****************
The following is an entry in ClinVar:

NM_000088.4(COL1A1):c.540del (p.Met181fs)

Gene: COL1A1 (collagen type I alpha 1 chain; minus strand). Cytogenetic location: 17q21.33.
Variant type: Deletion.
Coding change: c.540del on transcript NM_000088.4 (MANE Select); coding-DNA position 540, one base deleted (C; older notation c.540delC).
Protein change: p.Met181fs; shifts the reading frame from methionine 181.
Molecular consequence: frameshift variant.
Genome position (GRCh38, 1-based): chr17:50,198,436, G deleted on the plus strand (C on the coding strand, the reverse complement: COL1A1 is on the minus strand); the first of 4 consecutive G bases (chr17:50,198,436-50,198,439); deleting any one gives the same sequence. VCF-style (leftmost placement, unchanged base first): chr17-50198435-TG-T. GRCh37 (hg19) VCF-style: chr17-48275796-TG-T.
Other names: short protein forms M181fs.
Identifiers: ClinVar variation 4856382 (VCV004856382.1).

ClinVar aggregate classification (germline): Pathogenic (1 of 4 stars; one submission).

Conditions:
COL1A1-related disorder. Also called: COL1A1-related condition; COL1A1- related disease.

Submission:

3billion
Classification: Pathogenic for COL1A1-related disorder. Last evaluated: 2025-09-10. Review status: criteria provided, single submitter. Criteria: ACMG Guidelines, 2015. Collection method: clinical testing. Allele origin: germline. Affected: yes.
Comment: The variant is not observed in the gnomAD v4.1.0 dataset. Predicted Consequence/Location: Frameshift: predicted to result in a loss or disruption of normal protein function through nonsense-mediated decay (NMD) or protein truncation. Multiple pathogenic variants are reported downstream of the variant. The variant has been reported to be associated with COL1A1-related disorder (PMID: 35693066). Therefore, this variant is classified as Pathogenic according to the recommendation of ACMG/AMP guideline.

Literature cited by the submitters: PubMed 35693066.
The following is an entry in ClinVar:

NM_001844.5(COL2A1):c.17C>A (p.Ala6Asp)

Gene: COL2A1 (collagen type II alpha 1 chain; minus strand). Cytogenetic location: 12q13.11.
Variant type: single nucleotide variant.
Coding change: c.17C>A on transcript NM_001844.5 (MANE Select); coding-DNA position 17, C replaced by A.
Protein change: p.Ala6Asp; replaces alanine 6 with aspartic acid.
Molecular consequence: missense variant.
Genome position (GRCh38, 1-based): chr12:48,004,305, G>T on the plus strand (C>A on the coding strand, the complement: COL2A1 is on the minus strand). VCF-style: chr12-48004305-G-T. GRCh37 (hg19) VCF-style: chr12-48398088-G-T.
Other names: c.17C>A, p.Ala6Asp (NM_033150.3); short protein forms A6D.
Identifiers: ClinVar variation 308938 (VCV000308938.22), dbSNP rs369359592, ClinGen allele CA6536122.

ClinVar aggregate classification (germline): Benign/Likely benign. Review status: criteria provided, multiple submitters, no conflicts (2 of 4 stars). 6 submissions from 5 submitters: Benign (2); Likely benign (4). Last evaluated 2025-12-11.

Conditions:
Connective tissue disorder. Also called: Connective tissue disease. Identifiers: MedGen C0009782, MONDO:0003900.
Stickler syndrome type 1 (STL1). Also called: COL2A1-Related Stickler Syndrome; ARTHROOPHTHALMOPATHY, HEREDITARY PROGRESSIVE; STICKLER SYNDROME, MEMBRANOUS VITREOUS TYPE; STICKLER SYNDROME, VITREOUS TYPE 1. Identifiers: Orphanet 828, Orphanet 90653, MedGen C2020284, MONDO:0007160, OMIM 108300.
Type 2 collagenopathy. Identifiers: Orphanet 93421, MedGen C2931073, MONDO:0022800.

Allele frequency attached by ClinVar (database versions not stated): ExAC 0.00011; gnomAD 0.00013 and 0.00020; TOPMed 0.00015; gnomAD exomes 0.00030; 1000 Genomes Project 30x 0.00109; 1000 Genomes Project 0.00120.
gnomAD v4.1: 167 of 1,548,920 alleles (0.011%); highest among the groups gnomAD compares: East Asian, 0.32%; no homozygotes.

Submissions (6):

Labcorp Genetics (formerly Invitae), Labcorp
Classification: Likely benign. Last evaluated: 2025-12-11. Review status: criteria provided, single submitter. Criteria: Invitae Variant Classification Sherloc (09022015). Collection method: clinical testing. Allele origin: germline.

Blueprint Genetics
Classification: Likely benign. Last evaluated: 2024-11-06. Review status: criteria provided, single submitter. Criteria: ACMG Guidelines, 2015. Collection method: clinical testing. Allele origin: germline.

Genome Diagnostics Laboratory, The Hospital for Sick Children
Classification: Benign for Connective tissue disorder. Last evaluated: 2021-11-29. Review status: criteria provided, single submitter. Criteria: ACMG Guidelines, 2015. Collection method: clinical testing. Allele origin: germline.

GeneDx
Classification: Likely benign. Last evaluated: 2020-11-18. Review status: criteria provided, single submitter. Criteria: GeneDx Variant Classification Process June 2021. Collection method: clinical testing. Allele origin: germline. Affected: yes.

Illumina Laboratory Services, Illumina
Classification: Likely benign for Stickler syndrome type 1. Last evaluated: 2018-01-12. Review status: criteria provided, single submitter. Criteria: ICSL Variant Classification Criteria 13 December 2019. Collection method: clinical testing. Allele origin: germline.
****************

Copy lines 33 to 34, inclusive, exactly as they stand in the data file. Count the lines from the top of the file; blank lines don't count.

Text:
Type 2 collagenopathy. Identifiers: Orphanet 93421, MedGen C2931073, MONDO:0022800.

Allele frequency attached by ClinVar (database versions not stated): ExAC 0.00011; gnomAD 0.00013 and 0.00020; TOPMed 0.00015; gnomAD exomes 0.00030; 1000 Genomes Project 30x 0.00109; 1000 Genomes Project 0.00120.